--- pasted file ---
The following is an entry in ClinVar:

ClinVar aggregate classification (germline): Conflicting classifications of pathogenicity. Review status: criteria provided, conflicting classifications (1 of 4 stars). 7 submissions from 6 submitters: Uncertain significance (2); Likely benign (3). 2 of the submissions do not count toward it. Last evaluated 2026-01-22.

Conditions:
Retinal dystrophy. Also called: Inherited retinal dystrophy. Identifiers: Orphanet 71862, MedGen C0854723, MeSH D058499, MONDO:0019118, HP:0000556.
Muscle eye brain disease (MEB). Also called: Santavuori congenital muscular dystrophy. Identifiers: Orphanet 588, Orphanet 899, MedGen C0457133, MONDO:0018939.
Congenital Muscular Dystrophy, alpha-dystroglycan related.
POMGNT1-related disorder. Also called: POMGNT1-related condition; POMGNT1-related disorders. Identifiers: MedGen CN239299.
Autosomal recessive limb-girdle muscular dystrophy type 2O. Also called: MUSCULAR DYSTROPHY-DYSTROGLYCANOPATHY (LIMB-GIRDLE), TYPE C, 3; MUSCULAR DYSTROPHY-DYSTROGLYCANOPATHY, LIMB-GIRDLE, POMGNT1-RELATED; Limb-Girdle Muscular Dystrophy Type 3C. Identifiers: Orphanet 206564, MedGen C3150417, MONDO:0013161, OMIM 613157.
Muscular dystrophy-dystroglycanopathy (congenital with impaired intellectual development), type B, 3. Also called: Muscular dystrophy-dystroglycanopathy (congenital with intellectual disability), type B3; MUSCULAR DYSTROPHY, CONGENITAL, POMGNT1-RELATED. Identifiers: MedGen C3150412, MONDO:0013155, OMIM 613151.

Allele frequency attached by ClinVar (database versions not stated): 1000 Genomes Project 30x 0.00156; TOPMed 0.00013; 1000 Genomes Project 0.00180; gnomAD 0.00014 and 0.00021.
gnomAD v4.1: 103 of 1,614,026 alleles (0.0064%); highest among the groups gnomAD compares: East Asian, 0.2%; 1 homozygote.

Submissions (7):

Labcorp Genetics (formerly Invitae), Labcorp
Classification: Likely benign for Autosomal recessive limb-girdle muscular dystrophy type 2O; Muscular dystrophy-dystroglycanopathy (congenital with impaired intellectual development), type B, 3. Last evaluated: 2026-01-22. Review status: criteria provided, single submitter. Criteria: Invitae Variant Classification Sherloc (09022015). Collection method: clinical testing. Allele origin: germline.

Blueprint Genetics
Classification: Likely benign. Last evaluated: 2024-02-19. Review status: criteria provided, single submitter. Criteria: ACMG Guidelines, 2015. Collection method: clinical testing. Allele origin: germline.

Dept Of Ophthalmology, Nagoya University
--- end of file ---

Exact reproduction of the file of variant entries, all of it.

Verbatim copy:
The following is an entry in ClinVar:

ClinVar aggregate classification (germline): Conflicting classifications of pathogenicity. Review status: criteria provided, conflicting classifications (1 of 4 stars). 7 submissions from 6 submitters: Uncertain significance (2); Likely benign (3). 2 of the submissions do not count toward it. Last evaluated 2026-01-22.

Conditions:
Retinal dystrophy. Also called: Inherited retinal dystrophy. Identifiers: Orphanet 71862, MedGen C0854723, MeSH D058499, MONDO:0019118, HP:0000556.
Muscle eye brain disease (MEB). Also called: Santavuori congenital muscular dystrophy. Identifiers: Orphanet 588, Orphanet 899, MedGen C0457133, MONDO:0018939.
Congenital Muscular Dystrophy, alpha-dystroglycan related.
POMGNT1-related disorder. Also called: POMGNT1-related condition; POMGNT1-related disorders. Identifiers: MedGen CN239299.
Autosomal recessive limb-girdle muscular dystrophy type 2O. Also called: MUSCULAR DYSTROPHY-DYSTROGLYCANOPATHY (LIMB-GIRDLE), TYPE C, 3; MUSCULAR DYSTROPHY-DYSTROGLYCANOPATHY, LIMB-GIRDLE, POMGNT1-RELATED; Limb-Girdle Muscular Dystrophy Type 3C. Identifiers: Orphanet 206564, MedGen C3150417, MONDO:0013161, OMIM 613157.
Muscular dystrophy-dystroglycanopathy (congenital with impaired intellectual development), type B, 3. Also called: Muscular dystrophy-dystroglycanopathy (congenital with intellectual disability), type B3; MUSCULAR DYSTROPHY, CONGENITAL, POMGNT1-RELATED. Identifiers: MedGen C3150412, MONDO:0013155, OMIM 613151.

Allele frequency attached by ClinVar (database versions not stated): 1000 Genomes Project 30x 0.00156; TOPMed 0.00013; 1000 Genomes Project 0.00180; gnomAD 0.00014 and 0.00021.
gnomAD v4.1: 103 of 1,614,026 alleles (0.0064%); highest among the groups gnomAD compares: East Asian, 0.2%; 1 homozygote.

Submissions (7):

Labcorp Genetics (formerly Invitae), Labcorp
Classification: Likely benign for Autosomal recessive limb-girdle muscular dystrophy type 2O; Muscular dystrophy-dystroglycanopathy (congenital with impaired intellectual development), type B, 3. Last evaluated: 2026-01-22. Review status: criteria provided, single submitter. Criteria: Invitae Variant Classification Sherloc (09022015). Collection method: clinical testing. Allele origin: germline.

Blueprint Genetics
Classification: Likely benign. Last evaluated: 2024-02-19. Review status: criteria provided, single submitter. Criteria: ACMG Guidelines, 2015. Collection method: clinical testing. Allele origin: germline.

Dept Of Ophthalmology, Nagoya University